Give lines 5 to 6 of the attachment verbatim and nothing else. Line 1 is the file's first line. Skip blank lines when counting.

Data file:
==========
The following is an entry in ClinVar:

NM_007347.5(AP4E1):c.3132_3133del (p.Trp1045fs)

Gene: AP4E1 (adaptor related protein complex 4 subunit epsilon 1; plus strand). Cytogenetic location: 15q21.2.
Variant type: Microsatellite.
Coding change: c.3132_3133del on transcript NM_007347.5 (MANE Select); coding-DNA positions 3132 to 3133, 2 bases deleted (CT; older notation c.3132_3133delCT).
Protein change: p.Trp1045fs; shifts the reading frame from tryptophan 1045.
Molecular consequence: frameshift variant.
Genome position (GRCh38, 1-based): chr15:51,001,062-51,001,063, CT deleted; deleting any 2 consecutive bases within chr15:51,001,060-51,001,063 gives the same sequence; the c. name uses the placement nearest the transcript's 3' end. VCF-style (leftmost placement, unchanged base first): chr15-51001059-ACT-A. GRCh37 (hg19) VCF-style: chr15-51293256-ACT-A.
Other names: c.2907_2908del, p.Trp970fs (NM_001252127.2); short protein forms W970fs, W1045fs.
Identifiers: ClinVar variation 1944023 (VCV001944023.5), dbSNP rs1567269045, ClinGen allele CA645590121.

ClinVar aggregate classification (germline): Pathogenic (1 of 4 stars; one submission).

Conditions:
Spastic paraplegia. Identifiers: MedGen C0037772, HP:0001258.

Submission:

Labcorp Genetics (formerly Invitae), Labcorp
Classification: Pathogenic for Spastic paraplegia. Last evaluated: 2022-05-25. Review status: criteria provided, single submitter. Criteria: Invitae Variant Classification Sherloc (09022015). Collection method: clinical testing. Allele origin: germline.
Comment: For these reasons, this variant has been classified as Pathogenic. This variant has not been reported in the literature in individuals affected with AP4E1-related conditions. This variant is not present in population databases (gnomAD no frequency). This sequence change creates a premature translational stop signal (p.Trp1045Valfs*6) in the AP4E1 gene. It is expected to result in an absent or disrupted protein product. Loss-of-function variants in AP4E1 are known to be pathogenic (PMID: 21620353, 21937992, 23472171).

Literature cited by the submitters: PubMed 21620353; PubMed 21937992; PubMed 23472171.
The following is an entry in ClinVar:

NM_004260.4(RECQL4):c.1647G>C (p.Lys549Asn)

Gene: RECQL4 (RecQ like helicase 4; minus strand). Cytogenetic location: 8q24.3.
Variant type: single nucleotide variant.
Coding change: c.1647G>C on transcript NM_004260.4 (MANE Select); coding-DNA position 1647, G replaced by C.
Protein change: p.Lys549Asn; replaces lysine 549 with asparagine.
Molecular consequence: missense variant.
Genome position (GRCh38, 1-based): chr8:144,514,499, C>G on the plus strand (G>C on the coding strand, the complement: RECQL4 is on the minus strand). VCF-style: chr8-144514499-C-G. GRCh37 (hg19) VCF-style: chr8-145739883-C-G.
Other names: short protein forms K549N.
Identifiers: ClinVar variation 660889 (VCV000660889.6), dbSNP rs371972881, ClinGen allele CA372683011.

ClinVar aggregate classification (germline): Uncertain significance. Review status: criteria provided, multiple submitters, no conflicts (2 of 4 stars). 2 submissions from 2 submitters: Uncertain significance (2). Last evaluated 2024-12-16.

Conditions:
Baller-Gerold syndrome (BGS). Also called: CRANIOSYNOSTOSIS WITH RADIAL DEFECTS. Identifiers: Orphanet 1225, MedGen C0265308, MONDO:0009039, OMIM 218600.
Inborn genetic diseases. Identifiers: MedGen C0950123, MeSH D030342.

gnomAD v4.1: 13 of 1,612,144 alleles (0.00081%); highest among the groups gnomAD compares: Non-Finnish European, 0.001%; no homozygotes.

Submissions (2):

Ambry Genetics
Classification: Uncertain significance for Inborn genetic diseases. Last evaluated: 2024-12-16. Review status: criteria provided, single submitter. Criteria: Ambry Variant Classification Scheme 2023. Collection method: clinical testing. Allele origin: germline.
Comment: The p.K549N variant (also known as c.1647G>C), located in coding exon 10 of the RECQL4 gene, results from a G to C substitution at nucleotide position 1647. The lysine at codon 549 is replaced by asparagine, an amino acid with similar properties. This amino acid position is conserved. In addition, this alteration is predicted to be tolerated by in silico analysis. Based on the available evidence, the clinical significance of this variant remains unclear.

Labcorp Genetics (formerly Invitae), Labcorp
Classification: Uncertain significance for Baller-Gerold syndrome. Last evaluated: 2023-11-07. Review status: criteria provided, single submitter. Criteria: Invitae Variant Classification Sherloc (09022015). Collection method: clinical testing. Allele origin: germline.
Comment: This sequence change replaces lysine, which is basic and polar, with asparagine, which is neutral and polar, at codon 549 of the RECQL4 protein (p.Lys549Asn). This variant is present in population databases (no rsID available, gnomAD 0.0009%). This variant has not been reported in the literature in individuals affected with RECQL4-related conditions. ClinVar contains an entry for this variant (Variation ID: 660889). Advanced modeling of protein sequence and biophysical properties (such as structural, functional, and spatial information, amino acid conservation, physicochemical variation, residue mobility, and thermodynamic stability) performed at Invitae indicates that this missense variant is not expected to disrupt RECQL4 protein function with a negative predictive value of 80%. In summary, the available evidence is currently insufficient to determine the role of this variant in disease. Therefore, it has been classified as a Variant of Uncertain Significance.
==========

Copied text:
Coding change: c.3132_3133del on transcript NM_007347.5 (MANE Select); coding-DNA positions 3132 to 3133, 2 bases deleted (CT; older notation c.3132_3133delCT).
Protein change: p.Trp1045fs; shifts the reading frame from tryptophan 1045.